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Star Wars Customizable Card Game» Forums » General

Subject: Questions about SWCCG rss

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Nan Zhou

Maryland
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So on a recent trip to my parents' house I dug up all my old SWCCG cards on a whim and was hit by a pretty potent wave of nostalgia. Suffice to say, these cards were a huge part of my childhood and it's almost inconceivable to me that the game has already been out of print nearly twice as long as it was active for.

I've always wondered how everything would have turned out if Decipher had managed to hold onto the license. I remember that in the early days of the game almost every kid I knew at school was collecting or playing, but that by the time Endor and DSII rolled around there were only a handful of people that were still interested. I guess part of it was just that we were all getting older, but even accounting for that it just seemed like interest in the game, and CCGs in general really, was constantly declining.

A few years after Decipher lost the license, I went around and finished completing sets of all the original trilogy expansions at relatively little expense. It always kind of irked me that by the time I finally had some of my own money to get all the cards I always wanted but never had, there wasn't anybody around to trade, play, or talk about the game with anymore.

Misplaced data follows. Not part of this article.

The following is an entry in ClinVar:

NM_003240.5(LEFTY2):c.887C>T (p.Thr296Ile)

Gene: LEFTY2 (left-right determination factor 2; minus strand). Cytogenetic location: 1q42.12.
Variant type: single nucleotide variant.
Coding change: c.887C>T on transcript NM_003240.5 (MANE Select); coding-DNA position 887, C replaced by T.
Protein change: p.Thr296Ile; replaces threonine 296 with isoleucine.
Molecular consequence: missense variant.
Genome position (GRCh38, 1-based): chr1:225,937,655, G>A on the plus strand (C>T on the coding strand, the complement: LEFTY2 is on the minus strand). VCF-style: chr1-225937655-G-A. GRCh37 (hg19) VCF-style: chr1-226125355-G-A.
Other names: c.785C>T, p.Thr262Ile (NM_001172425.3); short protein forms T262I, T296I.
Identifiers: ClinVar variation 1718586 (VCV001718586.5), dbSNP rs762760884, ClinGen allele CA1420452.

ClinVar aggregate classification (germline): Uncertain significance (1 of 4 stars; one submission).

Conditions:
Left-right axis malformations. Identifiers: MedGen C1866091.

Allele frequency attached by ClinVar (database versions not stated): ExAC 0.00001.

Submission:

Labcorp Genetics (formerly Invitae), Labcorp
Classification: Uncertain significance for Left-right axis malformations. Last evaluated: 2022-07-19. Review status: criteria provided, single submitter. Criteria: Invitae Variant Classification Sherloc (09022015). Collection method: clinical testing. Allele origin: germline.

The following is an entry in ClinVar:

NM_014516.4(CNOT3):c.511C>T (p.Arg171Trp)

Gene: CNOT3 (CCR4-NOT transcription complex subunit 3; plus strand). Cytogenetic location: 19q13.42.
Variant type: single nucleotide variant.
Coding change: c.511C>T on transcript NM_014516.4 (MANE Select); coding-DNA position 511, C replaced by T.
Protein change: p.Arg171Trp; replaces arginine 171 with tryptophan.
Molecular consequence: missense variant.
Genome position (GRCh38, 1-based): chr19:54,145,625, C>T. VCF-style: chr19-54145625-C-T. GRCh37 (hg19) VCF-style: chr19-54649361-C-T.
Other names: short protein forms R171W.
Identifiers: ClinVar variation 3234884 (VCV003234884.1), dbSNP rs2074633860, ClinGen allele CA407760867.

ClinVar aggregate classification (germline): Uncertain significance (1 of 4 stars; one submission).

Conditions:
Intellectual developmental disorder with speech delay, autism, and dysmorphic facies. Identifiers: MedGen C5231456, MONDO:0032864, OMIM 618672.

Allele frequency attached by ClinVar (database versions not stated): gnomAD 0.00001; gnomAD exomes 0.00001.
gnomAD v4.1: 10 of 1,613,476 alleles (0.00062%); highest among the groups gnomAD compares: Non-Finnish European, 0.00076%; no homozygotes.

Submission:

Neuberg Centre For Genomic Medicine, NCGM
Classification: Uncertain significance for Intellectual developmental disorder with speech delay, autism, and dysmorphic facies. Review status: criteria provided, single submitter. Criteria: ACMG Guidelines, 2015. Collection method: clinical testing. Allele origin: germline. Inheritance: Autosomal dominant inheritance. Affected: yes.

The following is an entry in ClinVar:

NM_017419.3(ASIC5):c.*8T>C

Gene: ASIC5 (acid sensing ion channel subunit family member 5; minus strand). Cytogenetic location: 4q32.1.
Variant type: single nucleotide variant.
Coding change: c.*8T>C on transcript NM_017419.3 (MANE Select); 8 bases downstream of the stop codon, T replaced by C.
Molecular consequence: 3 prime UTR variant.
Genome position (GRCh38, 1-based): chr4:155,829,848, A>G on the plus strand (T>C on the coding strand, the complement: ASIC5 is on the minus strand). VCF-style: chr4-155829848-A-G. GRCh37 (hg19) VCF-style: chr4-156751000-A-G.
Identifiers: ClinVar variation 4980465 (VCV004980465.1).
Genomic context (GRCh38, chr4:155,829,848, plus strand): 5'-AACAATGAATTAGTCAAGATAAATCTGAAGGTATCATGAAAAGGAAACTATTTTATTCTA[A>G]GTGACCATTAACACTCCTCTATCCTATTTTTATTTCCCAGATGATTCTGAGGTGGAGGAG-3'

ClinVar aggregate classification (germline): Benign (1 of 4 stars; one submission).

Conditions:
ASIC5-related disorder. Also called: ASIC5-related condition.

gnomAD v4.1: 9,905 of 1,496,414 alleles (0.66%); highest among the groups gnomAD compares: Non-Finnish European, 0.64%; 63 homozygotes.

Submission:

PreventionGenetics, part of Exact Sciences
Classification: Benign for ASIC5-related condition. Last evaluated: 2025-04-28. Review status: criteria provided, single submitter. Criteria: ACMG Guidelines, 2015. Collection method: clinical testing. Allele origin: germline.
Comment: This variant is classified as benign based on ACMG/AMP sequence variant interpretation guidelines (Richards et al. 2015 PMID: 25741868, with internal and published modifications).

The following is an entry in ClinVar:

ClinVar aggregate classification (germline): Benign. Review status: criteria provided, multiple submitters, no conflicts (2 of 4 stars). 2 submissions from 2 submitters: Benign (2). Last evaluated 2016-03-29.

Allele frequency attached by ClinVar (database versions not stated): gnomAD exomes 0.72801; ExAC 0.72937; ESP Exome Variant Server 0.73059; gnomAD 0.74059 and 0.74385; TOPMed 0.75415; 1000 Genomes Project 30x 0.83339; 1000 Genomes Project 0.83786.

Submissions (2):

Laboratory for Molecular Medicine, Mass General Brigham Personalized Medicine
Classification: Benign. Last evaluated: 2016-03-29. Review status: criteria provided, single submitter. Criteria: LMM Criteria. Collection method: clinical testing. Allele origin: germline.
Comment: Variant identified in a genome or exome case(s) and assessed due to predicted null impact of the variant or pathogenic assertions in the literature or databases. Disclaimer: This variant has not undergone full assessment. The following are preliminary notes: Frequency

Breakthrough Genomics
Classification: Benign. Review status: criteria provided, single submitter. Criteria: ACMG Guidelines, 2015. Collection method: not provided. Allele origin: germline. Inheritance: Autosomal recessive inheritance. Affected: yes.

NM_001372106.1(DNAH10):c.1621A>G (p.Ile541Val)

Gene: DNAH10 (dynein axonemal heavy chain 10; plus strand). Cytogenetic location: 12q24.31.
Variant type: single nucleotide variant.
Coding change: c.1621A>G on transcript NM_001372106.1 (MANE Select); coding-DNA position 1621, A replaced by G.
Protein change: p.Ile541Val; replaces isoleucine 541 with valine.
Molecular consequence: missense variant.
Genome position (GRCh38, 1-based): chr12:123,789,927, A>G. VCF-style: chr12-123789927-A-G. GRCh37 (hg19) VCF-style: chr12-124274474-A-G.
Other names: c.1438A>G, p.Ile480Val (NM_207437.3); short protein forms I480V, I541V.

In any event, I just have a couple questions about the current state of the game for anyone who's in the know about such matters.

- How has the value of the cards held up and how active is the game's community compared to other CCGs that came out around the same time?

- How much of the price discrepancy between different sets is due to availability versus demand? Were sets like Cloud City and Jabba's Palace just massively overprinted, or is it just that nobody wants the cards?

- Why are the Episode I sets so expensive, both for sealed product and singles? From what I remember these sets were just really sloppy and rushed, not to mention the movie itself was terrible. At the stores I frequented, the sealed product wasn't particularly scarce compared to the original trilogy sets, just that nobody was buying them because interest in the game was minimal by that point.

- If Decipher had held onto the license, is there any way the game would have survived and stayed popular enough for another 4-5 years to be able to put out a full set of prequel sets? Sure the movies themselves were awful but the epic scale, grand presentation, and lavish attention to detail seemed to be a perfect fit for a game like SWCCG.

- Do you think the game had any real lasting impact on the design of CCGs and just games in general? This was the first CCG I really got into and while I tried others like Magic and Pokemon they always seemed a bit too simplistic and crude in comparison to get me hooked. (What do you mean my cards can't move? Counters? Flipping coins? Dice? What is this barbarity?) Yet it doesn't seem like any game has really copied SWCCG's formula to huge success in the last decade.